Every January, Centre College’s three-week CentreTerm gives students and faculty the chance to explore unique topics and faraway places through immersive courses, studying abroad or completing an internship or research project. A new course titled “Canada, the U.S. and Kentucky,” taught by Rahim Mohamed, visiting assistant professor of international studies, allows students to study the Canada–U.S. trade relationship and its impact on the Bluegrass state.
“Upon arriving in Kentucky this past summer, I was surprised to learn just how much of the state’s economy relies on trade,” Mohamed said. “International trade generated about 38 percent of the state’s gross domestic product (GDP)—making us one of the most trade-dependent states in the country—and Canada is by far and away our number one partner.”
Mohamed’s class is a first-year course, intended for students who have an interest in cross-border relations and learning how trade works. Several of his students are looking to major in economics or international studies.
“The intimate classroom environment and intensive format of CentreTerm makes it ideal for focused special topic courses like the one I’m teaching this term,” he said. “The topic of Canada–U.S. trade and its reverberations for the state economy here in Kentucky has also allowed me to bring a number of fascinating guest speakers. I’m thrilled to be able to provide my students such a unique learning experience.”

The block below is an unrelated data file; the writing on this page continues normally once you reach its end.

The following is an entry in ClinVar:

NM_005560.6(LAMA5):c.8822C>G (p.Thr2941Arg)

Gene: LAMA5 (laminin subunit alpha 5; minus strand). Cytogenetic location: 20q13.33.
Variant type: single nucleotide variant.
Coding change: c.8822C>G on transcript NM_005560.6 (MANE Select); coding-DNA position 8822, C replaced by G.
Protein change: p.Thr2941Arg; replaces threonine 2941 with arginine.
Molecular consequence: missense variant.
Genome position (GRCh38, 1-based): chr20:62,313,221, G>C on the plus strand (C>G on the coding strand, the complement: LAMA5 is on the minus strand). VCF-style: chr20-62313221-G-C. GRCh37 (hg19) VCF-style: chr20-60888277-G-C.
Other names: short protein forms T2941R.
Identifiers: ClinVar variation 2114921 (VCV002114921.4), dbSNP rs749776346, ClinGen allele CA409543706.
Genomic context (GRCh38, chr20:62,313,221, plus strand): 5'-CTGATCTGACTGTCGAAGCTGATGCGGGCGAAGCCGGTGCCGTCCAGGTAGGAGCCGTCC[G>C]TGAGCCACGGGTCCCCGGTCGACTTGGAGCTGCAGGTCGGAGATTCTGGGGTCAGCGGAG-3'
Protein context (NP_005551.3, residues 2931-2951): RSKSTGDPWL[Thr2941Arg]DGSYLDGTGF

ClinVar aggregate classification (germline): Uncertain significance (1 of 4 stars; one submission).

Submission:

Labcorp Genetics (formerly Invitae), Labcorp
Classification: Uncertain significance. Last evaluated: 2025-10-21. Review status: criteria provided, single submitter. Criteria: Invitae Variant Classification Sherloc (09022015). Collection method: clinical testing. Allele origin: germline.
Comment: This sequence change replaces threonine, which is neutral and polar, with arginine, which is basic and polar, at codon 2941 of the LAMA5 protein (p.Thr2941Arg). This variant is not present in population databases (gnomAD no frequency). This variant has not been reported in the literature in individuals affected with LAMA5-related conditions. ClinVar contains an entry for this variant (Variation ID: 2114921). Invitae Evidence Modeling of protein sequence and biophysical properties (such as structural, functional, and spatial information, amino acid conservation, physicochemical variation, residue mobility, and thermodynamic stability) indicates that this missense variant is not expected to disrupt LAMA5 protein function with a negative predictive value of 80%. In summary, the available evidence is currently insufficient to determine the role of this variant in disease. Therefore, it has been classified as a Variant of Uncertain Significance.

In conjunction with the World Trade Center Kentucky, Mohamed arranged a number of state business leaders to visit his class. Erran Persley, former commissioner of the Kentucky Cabinet for Economic Development, recently delivered a keynote address to the students, in addition to other guest speakers who discussed their respective experiences in cross-border commerce and on the implications of the new U.S.–Mexico–Canada trade deal for the state economy.
“Canada is the U.S.’ closest political ally and number one trading partner, but we often take it for granted,” Mohamed said. “As the respective economies of Canada and the U.S. will only become more intertwined, it’s important for students to develop at least some familiarity with the institutions and culture of our friendly neighbors to the north.”
Mohamed said the purpose of his course is “to give the students a sense of how Canada–U.S. relations have evolved over the years and a better theoretical understanding of how free trade agreements work.
“I hope to foster a general familiarity with Canada—and in particular its cultural distinctiveness from the U.S.,” Mohamed continued. “I’m also hoping to give them a foundation they can use to make sense of the ongoing political discourse that surrounds free trade and trade agreements.”
Through this course, Mohamed hopes his students will be able to distance themselves from the often heated political rhetoric surrounding trade agreements, like the United States–Mexico–Canada Agreement (USMCA), and develop a greater understanding of these agreements and their potential impacts at a state and local level.
by Kerry Steinhofer
January 21, 2020
Header image: Erran Persley, former commissioner of the Kentucky Cabinet for Economic Development, delivers a keynote address to the students.